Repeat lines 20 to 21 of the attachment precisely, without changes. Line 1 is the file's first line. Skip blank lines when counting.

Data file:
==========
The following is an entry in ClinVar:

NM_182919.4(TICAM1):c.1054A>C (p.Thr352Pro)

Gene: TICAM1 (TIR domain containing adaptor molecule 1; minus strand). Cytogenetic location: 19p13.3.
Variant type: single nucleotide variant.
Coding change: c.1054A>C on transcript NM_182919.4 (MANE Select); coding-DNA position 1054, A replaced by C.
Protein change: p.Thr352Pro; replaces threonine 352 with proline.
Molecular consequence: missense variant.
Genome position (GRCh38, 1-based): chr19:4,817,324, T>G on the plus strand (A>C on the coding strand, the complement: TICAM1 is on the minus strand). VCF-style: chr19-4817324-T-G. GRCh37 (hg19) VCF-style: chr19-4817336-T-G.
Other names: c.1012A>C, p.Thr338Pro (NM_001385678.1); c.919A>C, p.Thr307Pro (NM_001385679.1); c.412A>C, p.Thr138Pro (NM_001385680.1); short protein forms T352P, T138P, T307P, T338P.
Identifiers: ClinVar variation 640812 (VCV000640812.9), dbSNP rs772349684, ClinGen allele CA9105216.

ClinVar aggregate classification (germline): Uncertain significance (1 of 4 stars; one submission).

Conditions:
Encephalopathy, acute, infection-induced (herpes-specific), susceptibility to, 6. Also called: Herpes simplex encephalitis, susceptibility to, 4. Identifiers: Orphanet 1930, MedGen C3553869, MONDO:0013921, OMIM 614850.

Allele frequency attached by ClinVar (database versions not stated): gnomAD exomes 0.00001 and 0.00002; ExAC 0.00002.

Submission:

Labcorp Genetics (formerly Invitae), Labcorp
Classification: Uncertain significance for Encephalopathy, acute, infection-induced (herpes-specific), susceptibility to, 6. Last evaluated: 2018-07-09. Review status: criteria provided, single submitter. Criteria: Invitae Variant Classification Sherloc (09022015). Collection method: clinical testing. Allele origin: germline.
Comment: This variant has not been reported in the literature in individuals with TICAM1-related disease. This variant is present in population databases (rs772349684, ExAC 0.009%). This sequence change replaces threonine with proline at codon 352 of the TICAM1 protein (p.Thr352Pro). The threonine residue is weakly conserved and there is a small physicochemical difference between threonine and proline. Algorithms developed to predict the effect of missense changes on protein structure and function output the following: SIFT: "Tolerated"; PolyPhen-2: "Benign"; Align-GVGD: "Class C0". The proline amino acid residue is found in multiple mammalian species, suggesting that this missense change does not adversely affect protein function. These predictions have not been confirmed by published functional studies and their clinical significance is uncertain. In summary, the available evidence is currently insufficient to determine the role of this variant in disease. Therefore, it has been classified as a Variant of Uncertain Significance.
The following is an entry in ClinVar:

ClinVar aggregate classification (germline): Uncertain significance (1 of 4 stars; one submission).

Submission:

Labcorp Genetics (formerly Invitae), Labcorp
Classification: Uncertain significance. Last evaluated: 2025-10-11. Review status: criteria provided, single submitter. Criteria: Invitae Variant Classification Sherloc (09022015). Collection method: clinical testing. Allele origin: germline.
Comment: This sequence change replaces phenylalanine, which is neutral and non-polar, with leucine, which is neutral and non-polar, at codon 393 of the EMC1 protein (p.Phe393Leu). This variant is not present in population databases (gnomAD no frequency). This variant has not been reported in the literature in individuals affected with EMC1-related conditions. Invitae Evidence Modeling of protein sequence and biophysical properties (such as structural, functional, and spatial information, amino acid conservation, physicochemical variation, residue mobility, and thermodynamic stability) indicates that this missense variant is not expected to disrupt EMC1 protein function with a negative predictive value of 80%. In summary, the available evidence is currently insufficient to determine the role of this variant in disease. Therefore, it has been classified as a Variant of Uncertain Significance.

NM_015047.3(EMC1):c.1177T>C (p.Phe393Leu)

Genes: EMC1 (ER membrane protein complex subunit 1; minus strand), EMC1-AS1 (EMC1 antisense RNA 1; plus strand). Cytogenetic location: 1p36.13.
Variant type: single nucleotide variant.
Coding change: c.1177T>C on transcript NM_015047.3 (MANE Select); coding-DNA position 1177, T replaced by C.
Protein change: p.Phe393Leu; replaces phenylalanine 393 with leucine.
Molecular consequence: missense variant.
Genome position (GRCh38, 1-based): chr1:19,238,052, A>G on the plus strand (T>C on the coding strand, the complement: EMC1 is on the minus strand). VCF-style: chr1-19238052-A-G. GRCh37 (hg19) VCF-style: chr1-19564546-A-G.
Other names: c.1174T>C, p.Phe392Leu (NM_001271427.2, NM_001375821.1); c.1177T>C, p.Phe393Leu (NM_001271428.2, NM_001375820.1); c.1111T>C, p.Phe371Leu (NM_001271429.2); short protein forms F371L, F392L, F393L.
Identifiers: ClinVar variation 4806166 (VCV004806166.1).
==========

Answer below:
ClinVar aggregate classification (germline): Uncertain significance (1 of 4 stars; one submission).

Submission: